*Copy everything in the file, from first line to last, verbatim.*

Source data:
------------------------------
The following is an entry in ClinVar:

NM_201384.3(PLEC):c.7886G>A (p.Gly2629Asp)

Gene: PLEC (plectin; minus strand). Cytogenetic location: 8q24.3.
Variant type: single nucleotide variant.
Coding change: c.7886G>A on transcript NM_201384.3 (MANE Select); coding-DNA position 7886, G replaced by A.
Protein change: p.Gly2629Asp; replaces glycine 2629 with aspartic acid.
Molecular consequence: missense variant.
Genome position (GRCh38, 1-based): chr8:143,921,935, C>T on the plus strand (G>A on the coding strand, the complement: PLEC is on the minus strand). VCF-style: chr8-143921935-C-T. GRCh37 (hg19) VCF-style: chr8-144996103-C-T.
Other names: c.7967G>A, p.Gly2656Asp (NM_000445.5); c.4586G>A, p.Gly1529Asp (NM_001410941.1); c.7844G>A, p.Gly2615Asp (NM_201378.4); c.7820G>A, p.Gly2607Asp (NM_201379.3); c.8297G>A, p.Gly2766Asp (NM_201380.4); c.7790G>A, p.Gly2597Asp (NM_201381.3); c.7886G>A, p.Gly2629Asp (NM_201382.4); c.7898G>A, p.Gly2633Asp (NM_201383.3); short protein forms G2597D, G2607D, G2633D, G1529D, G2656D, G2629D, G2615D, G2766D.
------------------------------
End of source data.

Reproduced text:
The following is an entry in ClinVar:

NM_201384.3(PLEC):c.7886G>A (p.Gly2629Asp)

Gene: PLEC (plectin; minus strand). Cytogenetic location: 8q24.3.
Variant type: single nucleotide variant.
Coding change: c.7886G>A on transcript NM_201384.3 (MANE Select); coding-DNA position 7886, G replaced by A.
Protein change: p.Gly2629Asp; replaces glycine 2629 with aspartic acid.
Molecular consequence: missense variant.
Genome position (GRCh38, 1-based): chr8:143,921,935, C>T on the plus strand (G>A on the coding strand, the complement: PLEC is on the minus strand). VCF-style: chr8-143921935-C-T. GRCh37 (hg19) VCF-style: chr8-144996103-C-T.
Other names: c.7967G>A, p.Gly2656Asp (NM_000445.5); c.4586G>A, p.Gly1529Asp (NM_001410941.1); c.7844G>A, p.Gly2615Asp (NM_201378.4); c.7820G>A, p.Gly2607Asp (NM_201379.3); c.8297G>A, p.Gly2766Asp (NM_201380.4); c.7790G>A, p.Gly2597Asp (NM_201381.3); c.7886G>A, p.Gly2629Asp (NM_201382.4); c.7898G>A, p.Gly2633Asp (NM_201383.3); short protein forms G2597D, G2607D, G2633D, G1529D, G2656D, G2629D, G2615D, G2766D.